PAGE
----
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Taking a Seat for Justice

Reflecting on the success of historic 1960s sit-ins

3/21/2013, 10:26 a.m.

GREENSBORO, N.C. – The four college freshmen walked quietly into a Greensboro dime store on a breezy Monday afternoon, bought a few items, then sat down at the “Whites only” lunch counter – and sparked a wave of civil rights protest that changed America.

Violating a social custom as rigid as law, Franklin McCain, Joseph McNeil, Ezell Blair Jr. and David Richmond sat near an older White woman on the silver-backed stools at the F.W. Woolworth. The Black students had no need to talk; theirs was no spontaneous act. Their actions on Feb. 1, 1960, were meticulously planned, down to buying a few school supplies and toiletries and keeping their receipts as proof that the lunch counter was the only part of the store where racial segregation still ruled.

“The best feeling of my life,” McCain said, was “sitting on that dumb stool.”

“I felt so relieved,” he added. “I felt so at-peace and so self-accepted at that very moment. Nothing has ever happened to me since then that topped that good feeling of being clean and fully accepted and feeling proud of me.”

They weren’t afraid, even though they had no way of knowing how the sit-ins would end. What they did know was this: They were tired, they were angry and they were ready to change the world.

The number of protesters mushroomed daily, reaching at least 1,000 by the fifth day. Within two months, sit-ins were occurring in 54 cities in nine states. Within six months, the Greensboro Woolworth lunch counter was desegregated.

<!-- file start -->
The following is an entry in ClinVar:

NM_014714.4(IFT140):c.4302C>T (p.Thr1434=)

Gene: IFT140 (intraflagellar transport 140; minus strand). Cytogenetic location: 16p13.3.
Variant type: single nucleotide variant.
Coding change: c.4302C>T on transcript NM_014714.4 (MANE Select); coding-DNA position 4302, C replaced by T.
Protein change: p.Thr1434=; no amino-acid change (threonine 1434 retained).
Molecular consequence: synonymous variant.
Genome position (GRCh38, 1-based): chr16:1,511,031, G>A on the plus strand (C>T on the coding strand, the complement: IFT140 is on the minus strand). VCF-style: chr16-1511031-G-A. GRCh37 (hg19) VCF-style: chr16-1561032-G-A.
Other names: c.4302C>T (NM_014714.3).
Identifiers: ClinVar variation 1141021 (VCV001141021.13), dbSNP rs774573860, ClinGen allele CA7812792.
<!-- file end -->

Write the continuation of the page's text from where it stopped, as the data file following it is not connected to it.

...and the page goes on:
The sit-in led to the formation in Raleigh of the Student Nonviolent Coordinating Committee, which became the cutting edge of the student direct-action civil rights movement. The demonstrations between 1960 and 1965 helped pass the 1964 Civil Rights Act and the 1965 Voting Rights Act.

“Greensboro was the pivot that turned the history of America around,” says Bill Chafe, Duke University historian and author of Civilities and Civil Rights: Greensboro, North Carolina and the Black Struggle for Freedom.

On Monday, the 50th anniversary of that transformative day, the International Civil Rights Center & Museum will open on the site of the Greensboro Woolworth store. The dining room is still there, with two counters forming an L-shape. One counter is a replica because the fixture was divided into parts and sent to three museums, including the Smithsonian. But the original stools and counter remain where the four sat and demanded service.

The building remains because two men – County Commissioner Skip Alston and city council member Earl Jones – arranged to buy it in 1993 for $700,000 from a bank that planned to turn the space into a parking lot.“

It is my fervent wish, hope and desire that this great edifice ... will be a grand monument to the struggle of all people who strive for freedom,” said Blair – now named Jibreel Khazan – in a telephone interview. He took the new name in 1968 and has worked as a teacher, counselor, motivational speaker and storyteller.